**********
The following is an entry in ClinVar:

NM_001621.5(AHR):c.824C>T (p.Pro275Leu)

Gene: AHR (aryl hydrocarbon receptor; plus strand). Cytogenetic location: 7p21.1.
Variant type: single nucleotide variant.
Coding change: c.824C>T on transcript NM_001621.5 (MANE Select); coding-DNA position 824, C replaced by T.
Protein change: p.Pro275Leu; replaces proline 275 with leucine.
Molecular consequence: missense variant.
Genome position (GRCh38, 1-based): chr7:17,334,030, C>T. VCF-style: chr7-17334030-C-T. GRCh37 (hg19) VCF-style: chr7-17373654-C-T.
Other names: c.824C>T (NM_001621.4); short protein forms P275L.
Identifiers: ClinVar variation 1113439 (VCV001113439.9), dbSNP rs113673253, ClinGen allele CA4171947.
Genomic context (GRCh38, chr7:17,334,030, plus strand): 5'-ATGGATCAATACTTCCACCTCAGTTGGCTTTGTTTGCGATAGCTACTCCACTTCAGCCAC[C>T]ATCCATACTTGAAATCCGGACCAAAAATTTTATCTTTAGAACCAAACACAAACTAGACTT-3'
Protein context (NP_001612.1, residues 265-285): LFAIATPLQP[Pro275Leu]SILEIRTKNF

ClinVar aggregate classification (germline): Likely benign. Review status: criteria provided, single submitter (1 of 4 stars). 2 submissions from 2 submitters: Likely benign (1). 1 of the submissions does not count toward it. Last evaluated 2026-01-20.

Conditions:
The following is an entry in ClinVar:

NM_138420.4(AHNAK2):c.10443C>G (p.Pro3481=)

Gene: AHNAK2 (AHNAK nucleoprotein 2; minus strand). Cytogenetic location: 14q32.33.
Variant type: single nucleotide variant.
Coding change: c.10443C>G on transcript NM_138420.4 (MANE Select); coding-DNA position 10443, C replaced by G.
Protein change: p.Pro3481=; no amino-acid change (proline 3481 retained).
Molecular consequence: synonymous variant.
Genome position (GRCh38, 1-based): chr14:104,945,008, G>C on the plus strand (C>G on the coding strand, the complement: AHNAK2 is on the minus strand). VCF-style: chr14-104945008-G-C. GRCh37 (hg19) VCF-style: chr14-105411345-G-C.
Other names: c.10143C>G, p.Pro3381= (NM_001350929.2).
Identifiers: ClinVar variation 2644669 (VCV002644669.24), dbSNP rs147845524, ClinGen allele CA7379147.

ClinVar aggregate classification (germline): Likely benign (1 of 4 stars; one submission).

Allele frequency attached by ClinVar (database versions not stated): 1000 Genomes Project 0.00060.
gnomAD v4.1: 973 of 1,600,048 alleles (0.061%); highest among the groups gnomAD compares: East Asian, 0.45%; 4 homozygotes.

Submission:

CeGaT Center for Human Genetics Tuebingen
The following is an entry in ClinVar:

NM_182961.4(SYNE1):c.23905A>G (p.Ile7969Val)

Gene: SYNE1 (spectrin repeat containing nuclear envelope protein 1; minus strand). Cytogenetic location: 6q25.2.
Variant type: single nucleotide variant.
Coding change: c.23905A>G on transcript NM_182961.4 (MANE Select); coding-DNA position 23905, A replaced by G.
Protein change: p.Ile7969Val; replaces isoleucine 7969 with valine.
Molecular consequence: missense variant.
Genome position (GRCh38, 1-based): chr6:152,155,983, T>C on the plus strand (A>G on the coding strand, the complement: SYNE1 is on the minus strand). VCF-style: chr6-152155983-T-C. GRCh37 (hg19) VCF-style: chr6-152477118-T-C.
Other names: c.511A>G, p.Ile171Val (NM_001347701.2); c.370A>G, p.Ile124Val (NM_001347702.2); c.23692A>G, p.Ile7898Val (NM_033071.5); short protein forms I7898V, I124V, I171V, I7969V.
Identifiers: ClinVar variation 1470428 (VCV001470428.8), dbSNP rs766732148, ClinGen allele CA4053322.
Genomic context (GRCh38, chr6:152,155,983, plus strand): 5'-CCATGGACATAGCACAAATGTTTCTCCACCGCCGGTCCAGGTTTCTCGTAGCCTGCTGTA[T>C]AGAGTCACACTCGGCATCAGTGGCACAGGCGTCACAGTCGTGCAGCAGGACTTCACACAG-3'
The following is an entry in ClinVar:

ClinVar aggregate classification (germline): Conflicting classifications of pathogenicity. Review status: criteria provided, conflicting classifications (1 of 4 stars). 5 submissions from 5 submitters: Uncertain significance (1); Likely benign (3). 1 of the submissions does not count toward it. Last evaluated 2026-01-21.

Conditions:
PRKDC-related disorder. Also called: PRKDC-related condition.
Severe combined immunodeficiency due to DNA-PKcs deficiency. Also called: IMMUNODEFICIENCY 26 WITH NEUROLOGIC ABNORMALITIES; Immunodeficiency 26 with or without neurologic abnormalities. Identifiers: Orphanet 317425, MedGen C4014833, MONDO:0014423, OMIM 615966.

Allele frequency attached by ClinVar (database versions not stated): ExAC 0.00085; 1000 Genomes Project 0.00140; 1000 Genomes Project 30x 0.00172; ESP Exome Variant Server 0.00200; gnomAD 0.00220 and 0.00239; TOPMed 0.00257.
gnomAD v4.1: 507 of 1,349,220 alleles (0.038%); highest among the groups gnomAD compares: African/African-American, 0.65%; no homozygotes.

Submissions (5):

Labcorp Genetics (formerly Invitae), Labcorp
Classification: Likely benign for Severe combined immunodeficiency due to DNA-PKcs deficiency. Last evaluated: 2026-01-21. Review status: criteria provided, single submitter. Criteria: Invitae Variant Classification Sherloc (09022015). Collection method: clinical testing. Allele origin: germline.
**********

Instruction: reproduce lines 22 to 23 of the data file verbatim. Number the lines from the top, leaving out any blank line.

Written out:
Genome position (GRCh38, 1-based): chr14:104,945,008, G>C on the plus strand (C>G on the coding strand, the complement: AHNAK2 is on the minus strand). VCF-style: chr14-104945008-G-C. GRCh37 (hg19) VCF-style: chr14-105411345-G-C.
Other names: c.10143C>G, p.Pro3381= (NM_001350929.2).